Japanese researchers say they have determined that the H7N9 avian influenza virus can be transmitted via respiratory droplets. It's the first time researchers have confirmed that a bird flu virus can be spread by airborne droplets.
The researchers say a new type of influenza comes about when a bird flu virus accumulates genetic mutations and becomes transmissible to humans.
In 2013, cases of humans infected with the H7N9 strain were first reported in China. More than 1,500 people, many of them in China, have contracted the virus, mainly from birds.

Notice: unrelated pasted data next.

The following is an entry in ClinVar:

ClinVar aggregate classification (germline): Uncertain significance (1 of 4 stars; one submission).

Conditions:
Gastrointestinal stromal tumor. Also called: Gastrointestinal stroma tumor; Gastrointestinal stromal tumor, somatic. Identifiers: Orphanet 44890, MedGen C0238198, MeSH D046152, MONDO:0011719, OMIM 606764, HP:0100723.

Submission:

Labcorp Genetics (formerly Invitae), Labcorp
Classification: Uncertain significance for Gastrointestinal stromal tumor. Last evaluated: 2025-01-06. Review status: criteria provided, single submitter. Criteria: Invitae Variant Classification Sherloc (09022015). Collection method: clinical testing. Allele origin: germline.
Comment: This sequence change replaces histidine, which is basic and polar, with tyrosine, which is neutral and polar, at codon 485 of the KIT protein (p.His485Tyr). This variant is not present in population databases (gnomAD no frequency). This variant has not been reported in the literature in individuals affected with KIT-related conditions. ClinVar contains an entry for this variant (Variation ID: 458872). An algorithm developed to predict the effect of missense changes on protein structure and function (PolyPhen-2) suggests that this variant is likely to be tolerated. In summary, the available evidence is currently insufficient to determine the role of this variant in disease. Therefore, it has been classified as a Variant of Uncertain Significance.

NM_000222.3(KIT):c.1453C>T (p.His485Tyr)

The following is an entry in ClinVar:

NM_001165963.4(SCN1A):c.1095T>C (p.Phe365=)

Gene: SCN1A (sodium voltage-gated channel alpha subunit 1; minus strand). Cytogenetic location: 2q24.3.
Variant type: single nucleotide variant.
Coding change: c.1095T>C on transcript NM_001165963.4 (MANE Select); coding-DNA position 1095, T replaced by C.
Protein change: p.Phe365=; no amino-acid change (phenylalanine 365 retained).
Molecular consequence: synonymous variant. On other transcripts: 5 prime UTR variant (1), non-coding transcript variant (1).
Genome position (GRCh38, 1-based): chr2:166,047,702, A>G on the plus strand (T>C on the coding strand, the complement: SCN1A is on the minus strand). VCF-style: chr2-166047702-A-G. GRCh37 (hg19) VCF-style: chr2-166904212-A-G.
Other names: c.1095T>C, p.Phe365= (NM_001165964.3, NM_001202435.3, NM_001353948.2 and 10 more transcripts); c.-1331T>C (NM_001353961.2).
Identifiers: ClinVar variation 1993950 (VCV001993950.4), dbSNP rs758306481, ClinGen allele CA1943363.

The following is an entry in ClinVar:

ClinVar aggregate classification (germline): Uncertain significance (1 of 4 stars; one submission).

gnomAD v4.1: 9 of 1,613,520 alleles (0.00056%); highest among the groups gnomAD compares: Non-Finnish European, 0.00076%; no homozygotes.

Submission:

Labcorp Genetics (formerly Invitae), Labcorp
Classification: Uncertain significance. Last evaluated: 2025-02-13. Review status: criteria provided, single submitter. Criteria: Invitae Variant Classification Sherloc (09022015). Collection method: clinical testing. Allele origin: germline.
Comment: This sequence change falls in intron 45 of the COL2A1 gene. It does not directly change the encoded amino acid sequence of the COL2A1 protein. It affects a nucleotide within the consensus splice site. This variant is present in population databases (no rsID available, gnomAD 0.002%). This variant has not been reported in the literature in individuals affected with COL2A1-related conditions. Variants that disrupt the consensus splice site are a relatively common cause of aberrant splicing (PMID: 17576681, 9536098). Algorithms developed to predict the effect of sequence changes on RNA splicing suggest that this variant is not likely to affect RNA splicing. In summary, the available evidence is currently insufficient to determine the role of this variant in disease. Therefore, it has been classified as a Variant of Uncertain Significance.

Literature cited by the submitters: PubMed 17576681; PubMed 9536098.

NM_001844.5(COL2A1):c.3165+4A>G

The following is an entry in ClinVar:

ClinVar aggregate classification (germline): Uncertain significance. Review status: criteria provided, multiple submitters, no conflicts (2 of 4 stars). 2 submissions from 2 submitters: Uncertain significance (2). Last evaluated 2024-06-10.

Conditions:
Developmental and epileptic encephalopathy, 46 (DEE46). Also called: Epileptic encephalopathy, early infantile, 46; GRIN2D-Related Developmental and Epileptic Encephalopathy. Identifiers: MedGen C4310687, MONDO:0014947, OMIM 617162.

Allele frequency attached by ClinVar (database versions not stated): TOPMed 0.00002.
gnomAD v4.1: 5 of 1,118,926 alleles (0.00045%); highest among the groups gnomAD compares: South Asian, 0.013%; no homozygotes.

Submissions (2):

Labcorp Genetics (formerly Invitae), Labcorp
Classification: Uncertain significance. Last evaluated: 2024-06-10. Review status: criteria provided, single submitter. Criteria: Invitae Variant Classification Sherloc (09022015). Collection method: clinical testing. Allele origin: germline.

A research group, headed by Professor Yoshihiro Kawaoka at the University of Tokyo, conducted a study using ferrets. The team says they discovered that the virus exits through an infected animal's droplets.
They placed 2 ferrets---one healthy and one with the virus---in 2 separate cages that were 7 centimeters apart. Four days later, they confirmed that the previously healthy ferret was infected.
The researchers also found droplets containing the virus 80 centimeters away from the sick animal.
Previously, it was believed that avian flu viruses were not present in the droplets of infected mammals.
Professor Kawaoka warns that the H7N9 strain has the potential to cause a global pandemic.